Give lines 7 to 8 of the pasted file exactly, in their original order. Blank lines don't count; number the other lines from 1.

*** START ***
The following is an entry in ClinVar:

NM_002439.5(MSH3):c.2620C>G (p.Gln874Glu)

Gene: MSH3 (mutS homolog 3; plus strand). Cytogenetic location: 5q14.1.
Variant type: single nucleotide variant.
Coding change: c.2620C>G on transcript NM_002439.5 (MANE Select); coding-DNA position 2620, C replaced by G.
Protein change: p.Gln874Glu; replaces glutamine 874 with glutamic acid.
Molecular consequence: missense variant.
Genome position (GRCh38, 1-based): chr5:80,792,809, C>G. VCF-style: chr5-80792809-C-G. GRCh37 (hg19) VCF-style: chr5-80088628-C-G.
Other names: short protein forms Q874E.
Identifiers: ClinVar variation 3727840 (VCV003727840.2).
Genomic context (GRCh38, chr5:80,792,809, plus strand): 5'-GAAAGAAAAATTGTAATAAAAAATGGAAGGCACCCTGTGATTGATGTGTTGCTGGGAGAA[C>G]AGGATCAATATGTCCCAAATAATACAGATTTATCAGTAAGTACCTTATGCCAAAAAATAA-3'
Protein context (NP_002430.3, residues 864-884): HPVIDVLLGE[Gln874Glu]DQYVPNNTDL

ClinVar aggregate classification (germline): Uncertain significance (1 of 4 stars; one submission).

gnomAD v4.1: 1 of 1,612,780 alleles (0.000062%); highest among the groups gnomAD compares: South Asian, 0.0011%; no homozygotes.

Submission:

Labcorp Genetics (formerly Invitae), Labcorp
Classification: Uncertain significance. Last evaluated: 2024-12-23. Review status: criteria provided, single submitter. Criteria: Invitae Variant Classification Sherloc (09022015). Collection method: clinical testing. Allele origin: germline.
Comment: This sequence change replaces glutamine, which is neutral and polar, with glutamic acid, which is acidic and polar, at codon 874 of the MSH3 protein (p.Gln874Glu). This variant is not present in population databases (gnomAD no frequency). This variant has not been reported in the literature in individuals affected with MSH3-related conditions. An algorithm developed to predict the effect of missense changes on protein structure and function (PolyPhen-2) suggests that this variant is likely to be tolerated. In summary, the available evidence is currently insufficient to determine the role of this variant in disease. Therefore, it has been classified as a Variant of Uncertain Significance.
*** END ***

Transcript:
Molecular consequence: missense variant.
Genome position (GRCh38, 1-based): chr5:80,792,809, C>G. VCF-style: chr5-80792809-C-G. GRCh37 (hg19) VCF-style: chr5-80088628-C-G.